Hougen said cities once viewed malls as more rewarding than other types of commercial and industrial development because of their ability to churn out sales tax. Now, Aurora’s brick-and-mortar businesses have to contend with competition from online retailers such as Amazon.
“On Colfax, when the malls started opening, we went from Main Street to malls, and now we’re going to mail,” Hougen said. “I think e-commerce is a wonderful tool, but we’re just starting to recognize some of the consequences of it.”
COVID-19 accelerated the turn toward e-commerce, Hougen said, while additionally threatening non-retail businesses like restaurants.
He also said more people working from home means fewer customers out and about during what used to be peak shopping hours.
Jon Zhang, a Colorado State University professor whose research focuses on the future of physical retail storefronts, noted that it’s often easier for consumers to buy things from the comfort of their homes.
“You can fulfill the transactional need more easily online,” he said. “Even before the pandemic, there was a shift away from strip malls. The pandemic just made it even more miserable.”
One direction redevelopment could take is housing, Zhang said. Especially in urban areas where the inventory of housing is limited, sprawling commercial centers can be built upward into residential or mixed-use developments.
That’s consistent with the new vision for East Bank, which would replace about 95,000 square feet in the northeast corner of the shopping center with a four-story, 311-unit apartment complex and parking garage. Pachner described the project as “mixed-use” to the City Council, bringing up how the apartments were envisioned to complement the existing shops.
“I’m glad that some strip malls are turning into housing,” Zhang said. “It’s a lot of real estate. Shifting that access from retail to fill the need for housing … it’s expensive, but I think it could make sense.”
“You’re seeing it all over,” Hougen said of shopping centers being redeveloped into housing.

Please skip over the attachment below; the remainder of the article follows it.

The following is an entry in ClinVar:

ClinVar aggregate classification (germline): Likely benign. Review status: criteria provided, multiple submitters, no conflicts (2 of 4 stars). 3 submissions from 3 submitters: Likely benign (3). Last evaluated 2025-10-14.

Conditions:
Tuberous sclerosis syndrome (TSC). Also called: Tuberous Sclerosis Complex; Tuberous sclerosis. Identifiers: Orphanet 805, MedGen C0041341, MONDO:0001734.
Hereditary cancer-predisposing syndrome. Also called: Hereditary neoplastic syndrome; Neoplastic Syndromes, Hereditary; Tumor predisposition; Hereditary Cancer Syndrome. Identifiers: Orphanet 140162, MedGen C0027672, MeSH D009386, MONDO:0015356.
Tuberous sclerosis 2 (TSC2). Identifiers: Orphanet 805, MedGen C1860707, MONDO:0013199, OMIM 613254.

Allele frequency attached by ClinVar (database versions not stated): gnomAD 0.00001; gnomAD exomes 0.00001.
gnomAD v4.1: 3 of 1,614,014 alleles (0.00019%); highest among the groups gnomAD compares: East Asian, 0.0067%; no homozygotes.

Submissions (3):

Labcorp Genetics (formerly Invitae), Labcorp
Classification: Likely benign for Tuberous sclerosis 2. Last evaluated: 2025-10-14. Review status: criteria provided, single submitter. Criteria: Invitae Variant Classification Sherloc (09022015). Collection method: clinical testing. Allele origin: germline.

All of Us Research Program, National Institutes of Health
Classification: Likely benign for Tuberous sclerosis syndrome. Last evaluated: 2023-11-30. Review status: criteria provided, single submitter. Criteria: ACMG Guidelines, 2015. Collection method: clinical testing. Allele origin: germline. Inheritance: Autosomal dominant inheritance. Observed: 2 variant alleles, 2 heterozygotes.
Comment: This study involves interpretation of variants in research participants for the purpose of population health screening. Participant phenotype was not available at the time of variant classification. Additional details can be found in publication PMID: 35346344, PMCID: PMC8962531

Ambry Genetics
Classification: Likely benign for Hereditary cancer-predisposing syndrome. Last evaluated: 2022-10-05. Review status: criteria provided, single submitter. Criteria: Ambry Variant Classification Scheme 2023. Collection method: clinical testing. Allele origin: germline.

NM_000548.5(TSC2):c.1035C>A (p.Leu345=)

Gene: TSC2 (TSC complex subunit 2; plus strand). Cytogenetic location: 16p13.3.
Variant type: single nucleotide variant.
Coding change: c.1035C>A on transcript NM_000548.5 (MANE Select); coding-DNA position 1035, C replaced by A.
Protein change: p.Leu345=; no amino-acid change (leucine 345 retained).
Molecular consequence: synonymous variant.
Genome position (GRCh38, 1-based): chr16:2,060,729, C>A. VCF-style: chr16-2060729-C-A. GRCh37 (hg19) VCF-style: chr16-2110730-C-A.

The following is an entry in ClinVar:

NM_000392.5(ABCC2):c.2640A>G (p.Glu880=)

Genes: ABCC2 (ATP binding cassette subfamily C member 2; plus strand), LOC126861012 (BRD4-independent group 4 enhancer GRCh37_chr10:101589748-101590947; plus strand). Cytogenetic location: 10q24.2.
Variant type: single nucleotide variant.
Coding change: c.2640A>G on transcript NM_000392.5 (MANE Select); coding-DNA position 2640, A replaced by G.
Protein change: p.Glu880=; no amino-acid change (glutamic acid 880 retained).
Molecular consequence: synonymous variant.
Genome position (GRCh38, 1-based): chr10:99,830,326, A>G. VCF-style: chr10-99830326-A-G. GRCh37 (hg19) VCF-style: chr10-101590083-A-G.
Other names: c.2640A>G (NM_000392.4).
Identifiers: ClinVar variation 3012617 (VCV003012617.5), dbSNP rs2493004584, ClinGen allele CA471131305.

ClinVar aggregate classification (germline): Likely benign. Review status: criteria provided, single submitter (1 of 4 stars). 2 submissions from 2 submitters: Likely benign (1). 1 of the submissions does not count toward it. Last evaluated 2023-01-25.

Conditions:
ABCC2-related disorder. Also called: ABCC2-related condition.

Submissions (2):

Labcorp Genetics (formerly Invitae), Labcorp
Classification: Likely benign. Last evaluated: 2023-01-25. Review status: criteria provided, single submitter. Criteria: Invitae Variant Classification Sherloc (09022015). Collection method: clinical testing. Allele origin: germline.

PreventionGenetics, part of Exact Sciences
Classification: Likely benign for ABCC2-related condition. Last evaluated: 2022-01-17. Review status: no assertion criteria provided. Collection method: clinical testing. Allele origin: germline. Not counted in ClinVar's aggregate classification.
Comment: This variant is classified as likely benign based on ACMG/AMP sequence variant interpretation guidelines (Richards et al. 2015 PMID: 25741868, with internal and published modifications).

Hougen mentioned a proposal to transform part of Englewood’s city hall and the CityCenter Englewood retail complex, formerly the Cinderella City mall, into apartments serving the south Denver suburb. According to reporting last year by the Englewood Herald, the plan would also add hotel and office space to the struggling center.
Besides being reconfigured into housing, Zhang said shopping centers could also cater to new trends in consumer behavior by focusing on offering an “experience” to customers rather than just products which could easily be purchased online.
“Retail stores have to reinvent to be more experiential and immersive,” Zhang said. “Even Walmart and Target are trying to be more experiential.”
Big box retailers like Target, Kohls and Walmart have in-store speciality shops, such as Ulta or Claires.
More reasons to turn out in person includes entertainment above and beyond the movie theaters and bowling alleys of yore — Hougen mentioned the multi-purpose FieldhouseUSA gymnasium at Town Center at Aurora as an example of a new, non-retail draw for mall visitors.
The indoor sports facility opened in 2021 and took the place of a derelict Sears in the storied mall near Interstate 225 and Alameda.
In Greenwood Village, Pindustry opened last year, bringing bowling, arcade games and craft beer together under the roof of what used to be a used car business in a suburban shopping center.
“They’ve become a little bit like entertainment districts along with the shopping,” Hougen said of modern-day malls. “I think the entertainment aspect is happening right in front of us.”
Havana Street becomes a successful outlier
North and west of East Bank, much of the Havana Street corridor in Aurora is flanked by low-rise shopping centers. They’re home to an eclectic and diverse mix of businesses, from bars and restaurants to car dealerships, bingo parlors, marijuana dispensaries, small markets and more.
Chance Horiuchi, executive director of the Havana Business Improvement District, said the strip malls of Havana Street are holding their own against the retail apocalypse. In fact, she said they’re “thriving,” with around 95% of space in shopping centers filled as of late 2021.